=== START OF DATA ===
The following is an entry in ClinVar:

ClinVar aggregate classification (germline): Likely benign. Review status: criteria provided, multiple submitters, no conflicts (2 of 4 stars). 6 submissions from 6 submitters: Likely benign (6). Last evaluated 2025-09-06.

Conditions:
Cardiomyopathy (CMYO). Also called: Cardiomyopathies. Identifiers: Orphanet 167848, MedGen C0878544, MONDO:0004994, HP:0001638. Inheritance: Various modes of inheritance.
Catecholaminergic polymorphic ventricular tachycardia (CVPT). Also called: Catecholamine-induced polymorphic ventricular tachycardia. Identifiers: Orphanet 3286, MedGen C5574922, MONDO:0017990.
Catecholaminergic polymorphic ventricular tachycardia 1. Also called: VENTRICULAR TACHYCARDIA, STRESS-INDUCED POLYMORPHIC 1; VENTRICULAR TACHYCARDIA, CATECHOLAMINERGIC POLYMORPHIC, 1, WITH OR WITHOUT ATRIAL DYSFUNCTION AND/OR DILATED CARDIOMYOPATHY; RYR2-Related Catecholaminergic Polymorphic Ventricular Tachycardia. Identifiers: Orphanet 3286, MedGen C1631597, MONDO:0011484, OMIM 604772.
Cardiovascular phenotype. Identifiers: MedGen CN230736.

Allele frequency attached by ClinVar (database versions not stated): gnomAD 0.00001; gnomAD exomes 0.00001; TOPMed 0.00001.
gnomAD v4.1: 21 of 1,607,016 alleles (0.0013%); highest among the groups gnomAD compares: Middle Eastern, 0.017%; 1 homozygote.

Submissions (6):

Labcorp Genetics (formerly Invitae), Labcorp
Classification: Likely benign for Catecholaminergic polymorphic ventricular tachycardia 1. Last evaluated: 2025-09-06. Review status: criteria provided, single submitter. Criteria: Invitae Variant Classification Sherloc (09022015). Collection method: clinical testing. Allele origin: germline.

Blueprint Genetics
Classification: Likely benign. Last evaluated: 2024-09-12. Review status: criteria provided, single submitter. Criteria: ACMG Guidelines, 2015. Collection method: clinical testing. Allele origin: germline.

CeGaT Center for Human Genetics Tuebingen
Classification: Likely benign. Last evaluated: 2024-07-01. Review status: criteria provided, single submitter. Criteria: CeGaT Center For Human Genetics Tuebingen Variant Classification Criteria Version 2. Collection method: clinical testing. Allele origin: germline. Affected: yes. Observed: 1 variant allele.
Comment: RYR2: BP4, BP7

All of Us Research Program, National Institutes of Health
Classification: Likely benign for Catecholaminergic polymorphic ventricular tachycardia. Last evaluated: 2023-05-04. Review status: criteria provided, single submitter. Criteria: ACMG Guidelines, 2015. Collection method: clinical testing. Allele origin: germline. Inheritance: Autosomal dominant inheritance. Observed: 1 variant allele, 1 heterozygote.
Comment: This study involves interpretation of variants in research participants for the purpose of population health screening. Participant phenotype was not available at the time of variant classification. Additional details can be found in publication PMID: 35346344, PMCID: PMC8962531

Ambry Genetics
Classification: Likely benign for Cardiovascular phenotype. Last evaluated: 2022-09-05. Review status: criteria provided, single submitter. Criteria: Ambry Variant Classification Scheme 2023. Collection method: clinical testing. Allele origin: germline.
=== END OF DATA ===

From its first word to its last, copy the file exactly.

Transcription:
The following is an entry in ClinVar:

ClinVar aggregate classification (germline): Likely benign. Review status: criteria provided, multiple submitters, no conflicts (2 of 4 stars). 6 submissions from 6 submitters: Likely benign (6). Last evaluated 2025-09-06.

Conditions:
Cardiomyopathy (CMYO). Also called: Cardiomyopathies. Identifiers: Orphanet 167848, MedGen C0878544, MONDO:0004994, HP:0001638. Inheritance: Various modes of inheritance.
Catecholaminergic polymorphic ventricular tachycardia (CVPT). Also called: Catecholamine-induced polymorphic ventricular tachycardia. Identifiers: Orphanet 3286, MedGen C5574922, MONDO:0017990.
Catecholaminergic polymorphic ventricular tachycardia 1. Also called: VENTRICULAR TACHYCARDIA, STRESS-INDUCED POLYMORPHIC 1; VENTRICULAR TACHYCARDIA, CATECHOLAMINERGIC POLYMORPHIC, 1, WITH OR WITHOUT ATRIAL DYSFUNCTION AND/OR DILATED CARDIOMYOPATHY; RYR2-Related Catecholaminergic Polymorphic Ventricular Tachycardia. Identifiers: Orphanet 3286, MedGen C1631597, MONDO:0011484, OMIM 604772.
Cardiovascular phenotype. Identifiers: MedGen CN230736.

Allele frequency attached by ClinVar (database versions not stated): gnomAD 0.00001; gnomAD exomes 0.00001; TOPMed 0.00001.
gnomAD v4.1: 21 of 1,607,016 alleles (0.0013%); highest among the groups gnomAD compares: Middle Eastern, 0.017%; 1 homozygote.

Submissions (6):

Labcorp Genetics (formerly Invitae), Labcorp
Classification: Likely benign for Catecholaminergic polymorphic ventricular tachycardia 1. Last evaluated: 2025-09-06. Review status: criteria provided, single submitter. Criteria: Invitae Variant Classification Sherloc (09022015). Collection method: clinical testing. Allele origin: germline.

Blueprint Genetics
Classification: Likely benign. Last evaluated: 2024-09-12. Review status: criteria provided, single submitter. Criteria: ACMG Guidelines, 2015. Collection method: clinical testing. Allele origin: germline.

CeGaT Center for Human Genetics Tuebingen
Classification: Likely benign. Last evaluated: 2024-07-01. Review status: criteria provided, single submitter. Criteria: CeGaT Center For Human Genetics Tuebingen Variant Classification Criteria Version 2. Collection method: clinical testing. Allele origin: germline. Affected: yes. Observed: 1 variant allele.
Comment: RYR2: BP4, BP7

All of Us Research Program, National Institutes of Health
Classification: Likely benign for Catecholaminergic polymorphic ventricular tachycardia. Last evaluated: 2023-05-04. Review status: criteria provided, single submitter. Criteria: ACMG Guidelines, 2015. Collection method: clinical testing. Allele origin: germline. Inheritance: Autosomal dominant inheritance. Observed: 1 variant allele, 1 heterozygote.
Comment: This study involves interpretation of variants in research participants for the purpose of population health screening. Participant phenotype was not available at the time of variant classification. Additional details can be found in publication PMID: 35346344, PMCID: PMC8962531

Ambry Genetics
Classification: Likely benign for Cardiovascular phenotype. Last evaluated: 2022-09-05. Review status: criteria provided, single submitter. Criteria: Ambry Variant Classification Scheme 2023. Collection method: clinical testing. Allele origin: germline.